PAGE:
Sarah Jamie Lewis edited this page 2021-11-03 18:48:31 +00:00

Hybrid Groups

It all starts with the Root

All groups start with a single message. We refer to this message as the "root" of the group.

The root contains:

  • The Membership List of profiles who are considered members of the group.
  • The Access Control List (ACL) that determines who can post to the group (among other actions).
  • The Topology of the group.

The root is signed by the group creator. A group can only have a single creator, but the creator can designate additional administrators within the ACL.

Message Structure and Distribution

All additional messages to the group have the following structure:

struct GroupMessage {
    Parents: Vec<Signature>
    Contents: Vec<u8>
    Author: PublicKey

struct SignedGroupMessage {
        Message: GroupMessage
        Signature: []byte // Sig(GroupMessage, senders public key) 
  • Every message to the group must be signed by the author of the message.
  • Every message to the group must reference one-or-more previous messages received from the group.
  • Each author must only reference a parent message once.

Rules for Constructing the Tree

When a group member receives a message that references a parent message that they have not seen before, that member can request that message from other group members.

If a group member is in possession of more than one message from another group member that references an intersecting set of parents, then the other group member must be considered to be acting maliciously. All previous messages received from the malicious group member must marked as malicious, and must not be considered for future reference - except the set of messages that uncovered the fraud, which are distributed as Fraud Proofs to presumed-honest group members.


Messages distribution is governed by the Topology of the group. Depending on their needs and preferences, groups can be designated to be peer-to-peer only, rely on trusted forwarding bots, or rely on untrusted cwtch server infrastructure.


All group messages are encrypted prior to transport. The structure of an encrypted group message is the same as the v1 group structure, with the exception of the signed value

// EncryptedGroupMessage provides an encapsulation of the encrypted group message stored on the server
type EncryptedGroupMessage struct {
    Ciphertext []byte // Encryption of GroupMessage
    Signature  []byte // Signature from Signed Group Message

Verification remains similar to the current scheme:

  • Attempt decryption of Ciphertext with GroupKey
  • If successful:
    • Verify signature over GroupMessage against GroupMessage.Author
    • If successful:
      • Return SignedGroupMessage consisting of the Signature from EncryptedGroupMessage with the decrypted GroupMessage
    • Otherwise, return an error
  • Otherwise, return an error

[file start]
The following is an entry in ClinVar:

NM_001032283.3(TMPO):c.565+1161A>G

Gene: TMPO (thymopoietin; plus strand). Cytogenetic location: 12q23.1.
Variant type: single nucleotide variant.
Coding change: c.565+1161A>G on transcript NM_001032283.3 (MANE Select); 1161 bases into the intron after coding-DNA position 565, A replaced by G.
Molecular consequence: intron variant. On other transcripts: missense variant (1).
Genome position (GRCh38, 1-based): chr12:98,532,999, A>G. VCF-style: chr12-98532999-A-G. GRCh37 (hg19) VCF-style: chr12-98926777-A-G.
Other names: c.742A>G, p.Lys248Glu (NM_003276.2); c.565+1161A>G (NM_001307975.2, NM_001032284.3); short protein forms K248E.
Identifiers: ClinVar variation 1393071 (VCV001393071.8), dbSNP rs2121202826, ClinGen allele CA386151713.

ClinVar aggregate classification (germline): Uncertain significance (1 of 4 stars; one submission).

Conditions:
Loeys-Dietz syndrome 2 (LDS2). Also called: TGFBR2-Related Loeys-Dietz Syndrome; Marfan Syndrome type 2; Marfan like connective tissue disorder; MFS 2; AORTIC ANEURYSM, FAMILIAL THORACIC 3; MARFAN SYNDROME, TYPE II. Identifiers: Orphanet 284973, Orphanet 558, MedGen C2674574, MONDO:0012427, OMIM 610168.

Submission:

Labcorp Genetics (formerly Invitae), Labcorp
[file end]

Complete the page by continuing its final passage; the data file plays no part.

If a member violates the protocol by sending multiple messages confirming the same parent more than once then that member is assumed malicious, and their confirmation chain is marked as invalid.

If a member references a parent signature but is unwilling to provide the GroupMessage that resulted in it, that member should be assumed to be malicious. Note: that a member that references a fake message will not have their messages included in the timeline until they present proof of such a message - as such referencing a fake message has minimal impact assuming that such messages are pruned from the tree-crdt occasionally.

Key Rotation

Rotation are accomplished when an authorized sender sends a KeyRotationMessage to the group, and a quorum of members confirm the receipt of the message indirectly via inclusion of the parent within the tree-crdt.

Once a member receives enough confirmations, they will rotate their key and begin encrypting new messages with the new key - while testing existing messages against the older key. As soon as all members have sent a message using the new key, the old key is purged.

Note: The above allows each member to identify the exact state of any other members timeline and keyring. This is a useful meta-protocol when managing the security of groups.


Messages contain a reference to their parent node to aid in tree reconstruction.

When a profile receives a message containing a reference to an unknown parent, they attempt to download the parent message from online contacts.

As such the conversation tree can be reassembled from parts.

There are no conflicts, parents can have multiple children, and these will be accessible via the UI

Access Control List (ACL)

The rules for which messages are accepted into the Tree-CRDT are governed by the ACL which is defined on group creation and be refined through messages published to the Tree-CRDT.

Maintaining Consistency

Requires acknowledgements to be published to the CRDT before a change goes into effect?


How messages are fetched for the CRDT is governed by the overlay protocol for the group. The overlay protocol can be:

  • Equal - all nodes are considered equally valid to fetch new messages from.
  • Unequal - certain nodes are given priority e.g. an untrusted cwtch server or an always online-bot are given priority when sharing new messages, or when downloading previous messages.


of the ACL

Changes need to be acknowledged by a quorum before going to effect.

of the Message Database

Conflicts are not possible, parents can have multiple children. Children can reference multiple parents to include an acknowledgement of both parts.

For the vast majority of applications relevant to Cwtch, exact consensus is not necessary, and most can be resolved via higher level protocols operating on a message tree itself.